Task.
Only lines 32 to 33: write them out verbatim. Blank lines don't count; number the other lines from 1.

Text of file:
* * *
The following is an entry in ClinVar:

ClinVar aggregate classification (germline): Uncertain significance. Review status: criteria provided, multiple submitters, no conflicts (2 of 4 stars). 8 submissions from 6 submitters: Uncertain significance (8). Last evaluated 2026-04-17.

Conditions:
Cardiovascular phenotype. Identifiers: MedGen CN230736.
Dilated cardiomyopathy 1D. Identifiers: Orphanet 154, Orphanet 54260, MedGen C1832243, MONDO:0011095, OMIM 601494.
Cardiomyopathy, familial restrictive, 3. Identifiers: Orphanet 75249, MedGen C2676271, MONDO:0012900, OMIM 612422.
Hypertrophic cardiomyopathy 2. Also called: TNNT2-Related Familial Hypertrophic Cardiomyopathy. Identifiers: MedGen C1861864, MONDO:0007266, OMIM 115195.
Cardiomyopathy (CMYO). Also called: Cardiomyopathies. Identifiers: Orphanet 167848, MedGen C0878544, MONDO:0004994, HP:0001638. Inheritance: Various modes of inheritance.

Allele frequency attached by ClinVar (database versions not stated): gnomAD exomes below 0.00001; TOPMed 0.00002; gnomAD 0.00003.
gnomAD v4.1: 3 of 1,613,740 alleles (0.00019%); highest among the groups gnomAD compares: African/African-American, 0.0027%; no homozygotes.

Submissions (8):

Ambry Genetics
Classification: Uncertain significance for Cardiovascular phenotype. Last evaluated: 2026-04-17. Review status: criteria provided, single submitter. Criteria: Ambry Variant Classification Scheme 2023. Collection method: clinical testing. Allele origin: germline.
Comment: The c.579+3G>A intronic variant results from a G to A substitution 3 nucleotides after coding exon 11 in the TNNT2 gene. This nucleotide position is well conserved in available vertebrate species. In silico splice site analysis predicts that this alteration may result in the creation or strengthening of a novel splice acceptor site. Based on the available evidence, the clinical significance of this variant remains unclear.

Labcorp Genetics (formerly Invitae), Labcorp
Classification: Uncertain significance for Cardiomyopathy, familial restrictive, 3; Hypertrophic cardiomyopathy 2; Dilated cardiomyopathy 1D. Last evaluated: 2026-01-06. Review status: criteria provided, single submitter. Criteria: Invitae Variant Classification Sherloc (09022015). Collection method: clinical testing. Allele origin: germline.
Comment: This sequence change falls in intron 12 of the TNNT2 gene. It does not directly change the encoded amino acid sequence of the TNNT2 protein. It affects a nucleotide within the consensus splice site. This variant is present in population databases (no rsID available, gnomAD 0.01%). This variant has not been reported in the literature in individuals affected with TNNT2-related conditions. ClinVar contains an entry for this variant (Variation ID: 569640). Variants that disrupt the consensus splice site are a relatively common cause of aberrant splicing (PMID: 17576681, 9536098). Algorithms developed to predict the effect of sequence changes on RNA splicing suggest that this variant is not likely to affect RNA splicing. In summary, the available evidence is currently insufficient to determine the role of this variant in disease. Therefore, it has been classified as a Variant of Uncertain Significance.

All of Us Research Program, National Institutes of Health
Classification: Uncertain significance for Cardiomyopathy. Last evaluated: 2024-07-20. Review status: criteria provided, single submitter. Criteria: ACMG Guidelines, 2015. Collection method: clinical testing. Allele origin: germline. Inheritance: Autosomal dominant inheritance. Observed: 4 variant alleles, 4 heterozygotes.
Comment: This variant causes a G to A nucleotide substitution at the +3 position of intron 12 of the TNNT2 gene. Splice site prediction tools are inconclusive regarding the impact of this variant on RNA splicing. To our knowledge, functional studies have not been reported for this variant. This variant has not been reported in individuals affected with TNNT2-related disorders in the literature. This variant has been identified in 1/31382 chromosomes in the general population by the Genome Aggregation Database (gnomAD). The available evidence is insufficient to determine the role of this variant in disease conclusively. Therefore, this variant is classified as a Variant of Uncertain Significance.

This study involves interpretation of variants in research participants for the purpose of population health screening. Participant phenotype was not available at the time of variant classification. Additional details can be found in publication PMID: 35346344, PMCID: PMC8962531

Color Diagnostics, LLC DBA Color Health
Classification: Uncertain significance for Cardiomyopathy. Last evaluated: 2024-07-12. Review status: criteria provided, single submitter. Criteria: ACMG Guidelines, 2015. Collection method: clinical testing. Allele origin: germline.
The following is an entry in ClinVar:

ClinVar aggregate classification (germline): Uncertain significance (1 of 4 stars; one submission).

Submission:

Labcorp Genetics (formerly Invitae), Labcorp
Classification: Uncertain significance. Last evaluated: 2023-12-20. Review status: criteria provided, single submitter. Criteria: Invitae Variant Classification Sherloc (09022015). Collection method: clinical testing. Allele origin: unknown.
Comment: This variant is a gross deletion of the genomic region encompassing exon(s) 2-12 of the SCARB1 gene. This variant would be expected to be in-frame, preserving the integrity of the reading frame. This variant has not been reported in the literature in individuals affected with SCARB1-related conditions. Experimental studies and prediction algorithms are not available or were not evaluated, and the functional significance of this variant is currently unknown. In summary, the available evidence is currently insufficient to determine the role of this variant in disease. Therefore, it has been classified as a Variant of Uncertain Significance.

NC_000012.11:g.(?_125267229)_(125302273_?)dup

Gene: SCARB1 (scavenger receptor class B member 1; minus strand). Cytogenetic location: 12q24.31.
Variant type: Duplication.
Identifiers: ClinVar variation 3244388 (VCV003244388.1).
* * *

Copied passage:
Variant type: Duplication.
Identifiers: ClinVar variation 3244388 (VCV003244388.1).